Tamsin Cooper on Dunedin's out-of-the-box first year with UDB and her impressions of where the city is at.
October marks a year since I started as broker for Dunedin’s Urban Dream Brokerage. A year on there have been seven fantastic projects in vacant spaces, but I feel like we’ve just begun. Creating new experiences to enliven and enrich our streets; bringing people into the CBD for more than just commercial transactions.
I was emerging somewhat dazed from twelve years caught up in the exciting but rather egocentric and commercially focused world of fashion. I had my own eponymous fashion label, selling in stores nationwide, on-line and from a boutique in Dunedin’s Moray Place. I gained first hand experience of the dynamism and possibilities of our inner city.
Public knowledge of what Urban Dream Brokerage can do for our city is not yet widespread. When I first began speaking about the service it was the impression of some that we were trying to fill vacant retail stores in a dead city. This is not at all where I see Dunedin as at.
I see a city where culture is thriving. Only a couple of weeks ago I was involved in organising a workshop on arts funding at the Dunedin Public Art Gallery. A four hour workshop on best practice for applying for funding doesn’t sound the most scintillating way to spend your Saturday, but the event was completely packed. Here was a room filled with creative groups and individuals, all with new ideas and projects for Dunedin. I’m enjoying focusing on promoting other people’s ideas and supporting creative collaborations and initiatives that offer the community new ways to participate in their city.
I loved the world of fashion - working with amazing Vietnamese artisans to create designs in beautiful silks and velvet with hand embroidered detail, the thrill of seeing your collection on the catwalk and, especially, collaborations with the Royal New Zealand Ballet. However it's also exhausting. The pressure to create two commercial collections a year, every year, market your brand and keep the business viable is a crazy constant, extremely stressful and a whirling treadmill that is very hard to jump off.
Urban Dream Brokerage allows high quality new ideas to grow in a different way. I’m enjoying working collaboratively: with a strong smart advisory panel who are keen cultural developers and providing a great deal of rigour: locally, Ali Bramwell, Anne Villiers, Cara Paterson, Chanel O’Brien, Josh Thomas, Peter Christos, Vicki Lenihan, Caro McCaw, also property owner David Marsh and in Wellington the Letting Space crew Helen Kirlew-Smith, Mark Amery, Sophie Jerram and Laurie Foon.
Having run a retail store I’m aware of the fluctuations in occupancy and how a full and busy street serves to buoy spending. When there is something out of the ordinary happening foot traffic increases.
The first UDB project for Dunedin was housed at 187 George Street. The Big Wee Book of Dunedin was a unique interactive experience for the community and writers alike. To walk off the street into a welcoming and colourful space fashioned with designer furniture made from recycled pallets and freshly brewed coffee to contribute an original poem, short story, illustration, or words of wisdom on the topic of Dunedin. These contributions were then collated to create one “Big Wee Book of Dunedin”. This initial project was a fantastic example of what can be created on little to no budget. Designers Malcolm Hayes and Leon Nimmo made connections with neighbouring shops, receiving donations of aromatic coffee to serve contributors and free phones from Spark next door. Property owner David Marsh generously set a precedent - and the space was tenanted only a couple of weeks after this project was complete.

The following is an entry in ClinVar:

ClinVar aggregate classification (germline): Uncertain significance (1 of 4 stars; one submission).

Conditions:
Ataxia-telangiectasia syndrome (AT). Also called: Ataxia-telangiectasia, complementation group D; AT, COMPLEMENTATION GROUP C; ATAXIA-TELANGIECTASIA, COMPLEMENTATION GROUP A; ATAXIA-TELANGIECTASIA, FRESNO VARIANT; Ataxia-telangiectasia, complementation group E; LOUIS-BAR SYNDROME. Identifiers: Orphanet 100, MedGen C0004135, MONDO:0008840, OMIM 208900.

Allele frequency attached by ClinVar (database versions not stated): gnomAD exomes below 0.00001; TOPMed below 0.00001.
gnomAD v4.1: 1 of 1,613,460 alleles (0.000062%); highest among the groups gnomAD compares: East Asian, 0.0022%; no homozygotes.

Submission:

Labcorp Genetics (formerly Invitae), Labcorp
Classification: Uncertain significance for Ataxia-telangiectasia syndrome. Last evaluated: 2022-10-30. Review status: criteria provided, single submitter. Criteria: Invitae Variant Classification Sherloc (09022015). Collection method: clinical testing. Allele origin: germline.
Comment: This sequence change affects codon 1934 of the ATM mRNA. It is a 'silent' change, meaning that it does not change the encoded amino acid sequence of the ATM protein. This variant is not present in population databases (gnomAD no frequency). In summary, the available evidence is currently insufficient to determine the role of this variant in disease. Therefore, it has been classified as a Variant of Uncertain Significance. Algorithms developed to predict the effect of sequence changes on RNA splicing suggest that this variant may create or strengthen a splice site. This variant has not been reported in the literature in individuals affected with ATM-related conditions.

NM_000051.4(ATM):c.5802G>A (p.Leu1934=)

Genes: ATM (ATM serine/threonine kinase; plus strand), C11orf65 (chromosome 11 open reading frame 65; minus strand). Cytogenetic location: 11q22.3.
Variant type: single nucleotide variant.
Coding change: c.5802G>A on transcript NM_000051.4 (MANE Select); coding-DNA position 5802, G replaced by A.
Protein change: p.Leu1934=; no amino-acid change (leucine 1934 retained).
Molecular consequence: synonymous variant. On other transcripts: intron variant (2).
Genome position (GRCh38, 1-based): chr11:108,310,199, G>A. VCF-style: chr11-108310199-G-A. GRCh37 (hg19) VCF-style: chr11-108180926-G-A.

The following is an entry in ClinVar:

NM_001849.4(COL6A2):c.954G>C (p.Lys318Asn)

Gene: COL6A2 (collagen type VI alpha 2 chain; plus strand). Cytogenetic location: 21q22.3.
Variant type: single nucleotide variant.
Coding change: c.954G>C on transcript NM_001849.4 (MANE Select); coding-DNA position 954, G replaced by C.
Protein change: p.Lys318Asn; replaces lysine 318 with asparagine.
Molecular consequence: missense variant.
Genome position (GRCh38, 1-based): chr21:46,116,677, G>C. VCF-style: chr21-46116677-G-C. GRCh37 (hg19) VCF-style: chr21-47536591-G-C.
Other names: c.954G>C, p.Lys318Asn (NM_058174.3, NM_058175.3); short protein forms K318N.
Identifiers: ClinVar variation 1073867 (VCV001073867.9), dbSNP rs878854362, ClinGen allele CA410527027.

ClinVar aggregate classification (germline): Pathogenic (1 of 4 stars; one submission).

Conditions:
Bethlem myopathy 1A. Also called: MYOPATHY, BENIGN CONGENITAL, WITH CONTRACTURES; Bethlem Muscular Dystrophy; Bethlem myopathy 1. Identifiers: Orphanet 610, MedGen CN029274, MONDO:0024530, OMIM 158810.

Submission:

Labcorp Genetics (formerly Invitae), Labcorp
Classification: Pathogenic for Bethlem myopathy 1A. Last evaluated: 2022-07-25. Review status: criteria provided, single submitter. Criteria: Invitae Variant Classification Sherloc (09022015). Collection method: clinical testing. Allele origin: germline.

A very important part of my role as broker is to encourage collaboration and communication between creative silos. It needs cross-disciplinary, cultural and artform momentum. I have noticed that even in a small city such as Dunedin we tend to work in our own worlds or genre of the arts: be that fashion, fine arts, theatre, dance or literature. The recent UDB project Echoes installed in Wall Street Mall in August was a great example of collaboration: one between the digital artists using new technology, the Hocken Library archives and a participating public - in a very public and accessible space away from a traditional library.
We have recently launched Retro Games Lounge at 125 George Street. It’s an interactive display of iconic late 70s - 90s home computer games where you can walk in off the street, free of charge, and play classics such as Donkey Kong, Ms. Pac-Man, and Space Invaders on the original machines set-up in one of eight gaming stations. These games, consoles and computers have been selected from what is arguably the biggest retro gaming collection in New Zealand. To date we have had over 1500 visitors in just five days.
Interactive, interesting and engaging projects that are accessible to all can only enhance our experience of the city, give us new reasons to walk the pavements and ultimately have a positive commercial outcome.
I hope that with this year’s high calibre of diverse projects and with the foundations and relationships we are continuing to build, that Urban Dream Brokerage will become an essential part of Dunedin’s thriving culture and streetscape.
Now we're waiting for your new ideas, so contact us so we can find space for them!